Practical Advice for Modern Fundraisers

Segmentation is all the rage!  

Segmentation. That should be your new mantra.  Many of us have long done simple segmentation things like First Time Donor, Lapsed Donor, Recent Donors.  But shouldn't we look deeper?  Recently, I used a service to model and segment our data.  The modeling is something I have always been a little circumspect about, but I knew it works for Acquisition. So we gave it a try. Segmentation. That should be your new mantra.  Many of us have long done simple segmentation things like First Time Donor, Lapsed Donor, Recent Donors.  But shouldn't we look deeper?  Recently, I used a service to model and segment our data.  The modeling is something I have always been a little circumspect about, but I knew it works for Acquisition. So we gave it a try. 


Our database had nearly 200,000 gifts (not counting event gifts) that had come in over the last ten years.  So we took that data and looked for patterns. We compared our gift data with that of tons of other non-profits. I wasn't sure what we would get but I thought it was worth the investment. It did actually cost that much considering the number of gifts involved.


We provided the data analysis company with a record id and the complete giving history for that id. What we got was very interesting.  I was about to do our next Major Donor mailing so I tried the segmentation/modeling for that mailing.  Usually, I would mail about 100 renewals in this mailing.  The modeling identified another 200 people who were good targets for major gifts.  By the way, a major gift for this mailing is $1,000.  

 

After culling out a some of the donors we mailed to about 150 donors asking them to make what they consider a "substantial gift." The reply envelope for the mailing started with $500 so that will give the donor and idea of what we are asking.

 

The piece we mailed was a traditional three sheet piece. Two-page letter and an info sheet about the programs mentioned in the letter.


So what happened?  Well, next month we will look at the results of the mailing.  Stay tuned.

Does your audience need a fancy case study? 

When you start a major campaign be it an Endowment Campaign or a Capital Campaign do you need a fancy case study and all of the surrounding materials.  Well, it depends, in my opinion.   I was working with an organization that had a very senior and very wealth board the average time on the board was 20 years.  Now, I am not saying this was the best situation, but it was what we were working with, in this case.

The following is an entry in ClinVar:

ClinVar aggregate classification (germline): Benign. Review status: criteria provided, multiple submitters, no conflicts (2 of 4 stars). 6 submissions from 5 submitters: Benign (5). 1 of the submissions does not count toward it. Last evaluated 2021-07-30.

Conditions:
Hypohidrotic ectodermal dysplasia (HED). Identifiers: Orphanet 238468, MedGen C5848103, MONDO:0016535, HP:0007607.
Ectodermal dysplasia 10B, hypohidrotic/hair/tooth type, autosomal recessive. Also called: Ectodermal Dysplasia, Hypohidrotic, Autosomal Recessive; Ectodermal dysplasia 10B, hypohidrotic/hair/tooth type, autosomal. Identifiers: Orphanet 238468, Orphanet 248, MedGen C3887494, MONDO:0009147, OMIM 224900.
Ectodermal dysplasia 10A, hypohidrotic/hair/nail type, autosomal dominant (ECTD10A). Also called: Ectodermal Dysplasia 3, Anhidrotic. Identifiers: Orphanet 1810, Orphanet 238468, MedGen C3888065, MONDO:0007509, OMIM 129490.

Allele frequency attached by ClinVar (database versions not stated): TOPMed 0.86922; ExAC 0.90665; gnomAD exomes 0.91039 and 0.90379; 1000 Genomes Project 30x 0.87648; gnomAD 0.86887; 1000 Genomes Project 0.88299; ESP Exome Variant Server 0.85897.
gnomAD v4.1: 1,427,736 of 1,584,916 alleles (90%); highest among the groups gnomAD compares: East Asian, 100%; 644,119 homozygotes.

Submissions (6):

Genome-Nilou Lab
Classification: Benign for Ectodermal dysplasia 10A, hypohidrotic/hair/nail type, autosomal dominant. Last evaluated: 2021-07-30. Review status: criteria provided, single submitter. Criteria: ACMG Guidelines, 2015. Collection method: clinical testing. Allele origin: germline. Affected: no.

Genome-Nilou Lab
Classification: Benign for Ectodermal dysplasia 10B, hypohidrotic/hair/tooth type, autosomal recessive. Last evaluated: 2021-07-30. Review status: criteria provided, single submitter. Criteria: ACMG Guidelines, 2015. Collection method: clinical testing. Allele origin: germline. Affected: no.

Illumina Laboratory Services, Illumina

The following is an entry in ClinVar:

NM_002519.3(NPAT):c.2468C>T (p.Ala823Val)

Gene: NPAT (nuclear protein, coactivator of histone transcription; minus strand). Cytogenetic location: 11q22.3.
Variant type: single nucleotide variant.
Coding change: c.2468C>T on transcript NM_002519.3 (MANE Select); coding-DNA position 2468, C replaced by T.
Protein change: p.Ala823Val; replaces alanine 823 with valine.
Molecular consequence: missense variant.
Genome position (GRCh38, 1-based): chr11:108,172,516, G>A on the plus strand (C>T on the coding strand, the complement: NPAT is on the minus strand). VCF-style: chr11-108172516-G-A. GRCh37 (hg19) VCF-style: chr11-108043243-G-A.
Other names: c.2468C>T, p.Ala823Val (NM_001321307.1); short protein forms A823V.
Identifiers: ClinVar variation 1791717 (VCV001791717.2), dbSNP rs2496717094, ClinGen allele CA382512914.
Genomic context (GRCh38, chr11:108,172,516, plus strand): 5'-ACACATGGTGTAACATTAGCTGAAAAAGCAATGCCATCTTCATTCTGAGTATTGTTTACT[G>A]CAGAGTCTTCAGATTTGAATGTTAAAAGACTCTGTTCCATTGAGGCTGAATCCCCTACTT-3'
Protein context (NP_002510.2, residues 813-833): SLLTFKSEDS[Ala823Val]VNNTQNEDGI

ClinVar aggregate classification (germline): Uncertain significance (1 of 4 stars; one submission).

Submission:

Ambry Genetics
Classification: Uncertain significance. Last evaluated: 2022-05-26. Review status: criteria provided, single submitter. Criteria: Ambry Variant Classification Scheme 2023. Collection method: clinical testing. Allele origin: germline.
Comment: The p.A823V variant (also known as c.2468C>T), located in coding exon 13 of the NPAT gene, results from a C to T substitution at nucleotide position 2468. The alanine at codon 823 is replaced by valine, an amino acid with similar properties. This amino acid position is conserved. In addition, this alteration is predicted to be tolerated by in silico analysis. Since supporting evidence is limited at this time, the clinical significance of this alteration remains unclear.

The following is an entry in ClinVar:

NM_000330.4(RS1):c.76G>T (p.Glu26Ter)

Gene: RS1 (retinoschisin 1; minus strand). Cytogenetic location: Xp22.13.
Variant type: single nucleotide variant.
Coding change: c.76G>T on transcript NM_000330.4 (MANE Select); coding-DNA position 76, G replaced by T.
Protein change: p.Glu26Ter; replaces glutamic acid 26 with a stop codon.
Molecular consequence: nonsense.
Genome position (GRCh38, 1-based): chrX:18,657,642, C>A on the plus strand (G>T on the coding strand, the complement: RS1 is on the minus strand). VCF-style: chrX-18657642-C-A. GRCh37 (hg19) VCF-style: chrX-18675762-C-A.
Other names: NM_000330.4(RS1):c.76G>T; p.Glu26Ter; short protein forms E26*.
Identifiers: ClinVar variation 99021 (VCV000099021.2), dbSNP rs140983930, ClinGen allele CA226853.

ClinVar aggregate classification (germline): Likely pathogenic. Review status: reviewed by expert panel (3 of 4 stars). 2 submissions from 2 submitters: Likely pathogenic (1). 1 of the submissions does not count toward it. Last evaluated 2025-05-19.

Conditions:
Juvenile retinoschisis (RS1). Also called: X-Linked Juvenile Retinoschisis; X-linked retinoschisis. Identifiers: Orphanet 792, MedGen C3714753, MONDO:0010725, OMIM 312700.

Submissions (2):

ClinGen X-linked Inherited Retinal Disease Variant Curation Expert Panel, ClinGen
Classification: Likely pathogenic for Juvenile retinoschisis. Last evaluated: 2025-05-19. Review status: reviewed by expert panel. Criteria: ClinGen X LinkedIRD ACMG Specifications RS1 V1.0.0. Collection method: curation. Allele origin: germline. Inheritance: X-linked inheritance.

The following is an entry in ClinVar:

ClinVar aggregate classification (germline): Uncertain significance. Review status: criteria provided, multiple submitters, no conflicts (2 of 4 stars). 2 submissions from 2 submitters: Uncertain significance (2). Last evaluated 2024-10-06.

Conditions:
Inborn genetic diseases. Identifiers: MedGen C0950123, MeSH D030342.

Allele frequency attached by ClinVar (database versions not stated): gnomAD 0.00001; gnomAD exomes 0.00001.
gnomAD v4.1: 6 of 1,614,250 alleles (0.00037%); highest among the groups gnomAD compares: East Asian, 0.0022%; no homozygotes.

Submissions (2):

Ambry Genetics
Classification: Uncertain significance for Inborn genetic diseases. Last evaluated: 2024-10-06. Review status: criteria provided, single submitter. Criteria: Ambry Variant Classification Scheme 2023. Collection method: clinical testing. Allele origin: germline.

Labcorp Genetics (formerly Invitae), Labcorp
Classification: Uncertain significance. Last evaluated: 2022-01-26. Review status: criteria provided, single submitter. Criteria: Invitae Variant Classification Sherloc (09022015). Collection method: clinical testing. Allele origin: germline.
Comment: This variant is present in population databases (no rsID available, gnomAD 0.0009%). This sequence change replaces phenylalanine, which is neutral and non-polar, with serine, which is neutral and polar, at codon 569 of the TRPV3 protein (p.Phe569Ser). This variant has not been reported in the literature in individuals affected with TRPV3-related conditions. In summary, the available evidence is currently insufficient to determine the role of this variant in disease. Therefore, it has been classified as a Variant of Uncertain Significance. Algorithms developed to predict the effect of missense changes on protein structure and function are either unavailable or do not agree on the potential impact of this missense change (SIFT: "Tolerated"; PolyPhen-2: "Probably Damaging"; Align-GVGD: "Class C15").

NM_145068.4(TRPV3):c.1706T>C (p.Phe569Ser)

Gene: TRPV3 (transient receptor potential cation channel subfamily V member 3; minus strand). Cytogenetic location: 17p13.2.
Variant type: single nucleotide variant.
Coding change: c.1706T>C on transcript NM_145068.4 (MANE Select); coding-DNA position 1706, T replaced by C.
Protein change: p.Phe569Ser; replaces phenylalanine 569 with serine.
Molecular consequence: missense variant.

When you start a major campaign be it an Endowment Campaign or a Capital Campaign do you need a fancy case study and all of the surrounding materials.  Well, it depends, in my opinion.   I was working with an organization that had a very senior and very wealth board the average time on the board was 20 years.  Now, I am not saying this was the best situation, but it was what we were working with, in this case. 
When it came time create a leadership committee for their campaign we had to decide how much material the committee needed about the organization.  Obviously, it would be insulting to lecture to a senior board member about the mission and vision of the organization or to explain why the money is needed.  But they did need something. 

So we developed a one-pager written for an insider.  We briefly reviewed the history of the organization, its significant accomplishment and the why.  We spent most of the time on the "why."  Since as board members they should clearly understand the "why" we wrote it with reinforcing language - "As you know," "Becuase of your previous efforts," and "Understanding the future needs." In this way, we could instruct without taking the chance of insulting.  

We treated this document as a supplement to our committee meetings and face-to-face meetings.  The board members appreciated having a takeaway. More importantly, we knew we had given the committee and the board the information they needed about the campaign in multiple forms.